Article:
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Heidi Moser
Reply with quote  #1 
Hallo
I want to ask if someone as any advice, suggestions. my family has rather a unique situation. I live in Italy, but the German-speaking part (South Tyrol), so my first language is German, but of course I am fluent in Italian too. My mother is English so I guess I can say I have to first languages: German and English. My husband is from Zimbabwe so his first language is English too, but his parents were originally from Slovakia, so he speaks Slovak too (but English is his first language). Now at the same time we live in a unique area in Italy (Val Gardena) where three languages are spoken: German, Italian and Ladin (and to make matters even more complicated the German we speak is a dialect). We have chosen to both speak English to our girls (aged 3 and 18 months). The older one has just started kindergarden. There they speak in a different language every week. One week German, one week Italian and one week Ladin. Gradually when they learn more German in kindergarden /school I will probably start speaking more and more German with them too ( this is how my parents did it with me), Ladin is spoken mainly by the community and Italian will be continued in school. However they never hear Slovak. My parents-in-law (they see them twice a year) speak English to them as of course otherwise they wouldn't understand them. I would like them to learn at least enough Slovak to be able to understand and make themselves understood. Any suggestions how I can go about that? I let them watch Slovak DVD s but am not a great TV fan. Is a fifth language tooo much? Thanks for your ideas.
Heidi Moser

Andrew
Reply with quote  #2 
Wow, that's a lot of languages!

The obvious suggestion would be for you to adopt OPOL, with your husband always speaking Slovak and you speaking English.  Presumably your girls will pick up all of the German, Italian, and Ladin they need from their environment.  If you become concerned they are falling behind (esp. in German, which sounds like it will be the language of their peers), one of you can start speaking more German to them.

I'm jealous my daughter is only learning two languages, not five!  (We're doing Portuguese and English, modified OPOL.)  Perhaps I'll find an excuse to move to Switzerland someday.

Clo
Reply with quote  #3 
Ciao Heidi, what a complex yet fascinating lingustic arrangement you have!
I can relate to your desire for the girls to learn Slovack too. Apart from frequent trips to Slovakia (or wherever the grandparents reside), you might want to find out if there are any other Slovak speaking families in your area and hook up; also, something silly as a webcam and regular (weekly) /video/phonecalls with the grandparents may do wonders to strenghten the emotional link and, therefore, the girls' desire to be able to communicate with them. I agree TV is not necessarily the preferred source, but music CDs ?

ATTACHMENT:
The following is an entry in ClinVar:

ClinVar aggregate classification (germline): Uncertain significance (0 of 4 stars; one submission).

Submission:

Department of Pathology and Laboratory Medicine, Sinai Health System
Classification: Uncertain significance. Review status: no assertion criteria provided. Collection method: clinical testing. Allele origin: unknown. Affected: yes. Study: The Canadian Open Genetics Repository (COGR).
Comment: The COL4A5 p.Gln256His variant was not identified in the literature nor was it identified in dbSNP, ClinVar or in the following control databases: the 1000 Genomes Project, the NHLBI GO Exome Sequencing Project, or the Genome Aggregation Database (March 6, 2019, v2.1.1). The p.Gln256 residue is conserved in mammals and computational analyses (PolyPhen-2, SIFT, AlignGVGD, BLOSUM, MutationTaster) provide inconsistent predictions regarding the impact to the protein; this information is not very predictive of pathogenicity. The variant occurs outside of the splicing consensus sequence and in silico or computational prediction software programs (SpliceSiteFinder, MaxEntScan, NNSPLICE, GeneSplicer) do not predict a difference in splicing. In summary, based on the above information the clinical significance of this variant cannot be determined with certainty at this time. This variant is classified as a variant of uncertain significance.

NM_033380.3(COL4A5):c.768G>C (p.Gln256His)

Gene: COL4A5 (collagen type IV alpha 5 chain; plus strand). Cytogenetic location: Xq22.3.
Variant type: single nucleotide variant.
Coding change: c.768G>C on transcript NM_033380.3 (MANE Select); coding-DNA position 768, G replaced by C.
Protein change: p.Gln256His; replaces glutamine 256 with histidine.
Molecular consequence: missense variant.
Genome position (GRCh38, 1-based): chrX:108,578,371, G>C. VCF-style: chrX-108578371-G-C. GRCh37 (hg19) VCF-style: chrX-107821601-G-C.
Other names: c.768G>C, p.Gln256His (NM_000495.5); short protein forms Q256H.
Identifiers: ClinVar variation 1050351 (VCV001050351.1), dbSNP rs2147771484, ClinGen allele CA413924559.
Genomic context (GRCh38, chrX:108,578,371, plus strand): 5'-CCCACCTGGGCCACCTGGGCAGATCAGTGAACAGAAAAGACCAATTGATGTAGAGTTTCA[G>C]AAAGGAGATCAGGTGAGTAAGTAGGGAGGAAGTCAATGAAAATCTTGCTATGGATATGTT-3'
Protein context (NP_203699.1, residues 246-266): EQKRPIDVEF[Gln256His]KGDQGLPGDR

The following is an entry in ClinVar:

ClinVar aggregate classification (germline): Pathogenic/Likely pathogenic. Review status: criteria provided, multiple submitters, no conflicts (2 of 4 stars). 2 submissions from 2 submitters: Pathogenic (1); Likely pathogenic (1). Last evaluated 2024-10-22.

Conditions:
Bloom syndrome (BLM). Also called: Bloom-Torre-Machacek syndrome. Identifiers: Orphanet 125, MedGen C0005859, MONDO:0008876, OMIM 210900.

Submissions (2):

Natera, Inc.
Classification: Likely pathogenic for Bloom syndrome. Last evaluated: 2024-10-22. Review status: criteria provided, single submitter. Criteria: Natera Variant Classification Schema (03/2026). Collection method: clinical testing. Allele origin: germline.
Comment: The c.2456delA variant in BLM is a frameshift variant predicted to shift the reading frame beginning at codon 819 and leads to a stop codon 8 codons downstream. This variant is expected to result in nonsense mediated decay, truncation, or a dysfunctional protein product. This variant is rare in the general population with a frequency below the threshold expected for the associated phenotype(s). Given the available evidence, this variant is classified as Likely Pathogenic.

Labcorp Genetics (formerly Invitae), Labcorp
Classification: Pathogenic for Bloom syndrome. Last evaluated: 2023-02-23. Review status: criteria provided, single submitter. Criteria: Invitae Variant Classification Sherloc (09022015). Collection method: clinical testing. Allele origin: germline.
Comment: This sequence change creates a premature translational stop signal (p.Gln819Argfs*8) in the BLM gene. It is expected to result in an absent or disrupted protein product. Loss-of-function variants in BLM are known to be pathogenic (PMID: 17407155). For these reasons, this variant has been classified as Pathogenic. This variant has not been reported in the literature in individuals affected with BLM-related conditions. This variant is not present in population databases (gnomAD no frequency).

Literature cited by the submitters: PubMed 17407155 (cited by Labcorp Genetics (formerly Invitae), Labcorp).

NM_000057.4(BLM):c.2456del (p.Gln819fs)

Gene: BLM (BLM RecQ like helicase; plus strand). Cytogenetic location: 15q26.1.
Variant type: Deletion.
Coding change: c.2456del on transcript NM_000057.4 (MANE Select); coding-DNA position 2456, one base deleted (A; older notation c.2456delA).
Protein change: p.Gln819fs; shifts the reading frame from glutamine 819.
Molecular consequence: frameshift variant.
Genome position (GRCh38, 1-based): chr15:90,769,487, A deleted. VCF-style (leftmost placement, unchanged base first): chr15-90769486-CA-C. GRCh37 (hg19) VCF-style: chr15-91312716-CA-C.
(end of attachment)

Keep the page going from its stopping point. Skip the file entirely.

I think the 5th language (at least vebrally) could be feasable but you have to set up a strategy and be very consistent in providing them with enough, regular exposure.
I am fascinated by the kindegarden weekly rotation, could you email me more about that system? Best of luck to you!

Peter
Reply with quote  #4 
Hi,
that's a great question (and a complex situation!). If it's ok with you, I wrote about it on my (brand new!) blog: http://raisingmultilingualkids.com/ We're raising our kid bilingually (I guess 2 languages is easy!), and I'd love to be in touch with more parents
S. Svensson
Reply with quote  #5 
Our daughters are 4 and I speak English to them when we are alone, my husband only French, the nanny Italian, and in school they have German (we live in Germany). However, my family is Swedish and we only speak Swedish when we are there. To enhance their comprehension of Swedish, we have only Swedish tv and DVDs. When we are out and about, I speak whatever language is necessary and they know I can translate between all the them. Recently they heard me speaking Spanish and it was very interesting to see their reaction, I guess they thought they knew all the languages I spoke! So far everything is fine. But sometimes my husband gets frustrated when they speak German to each other and him and I am not there to translate. They are very good at translating between all the languages and even are remarking now how many words in common German and Swedish have.
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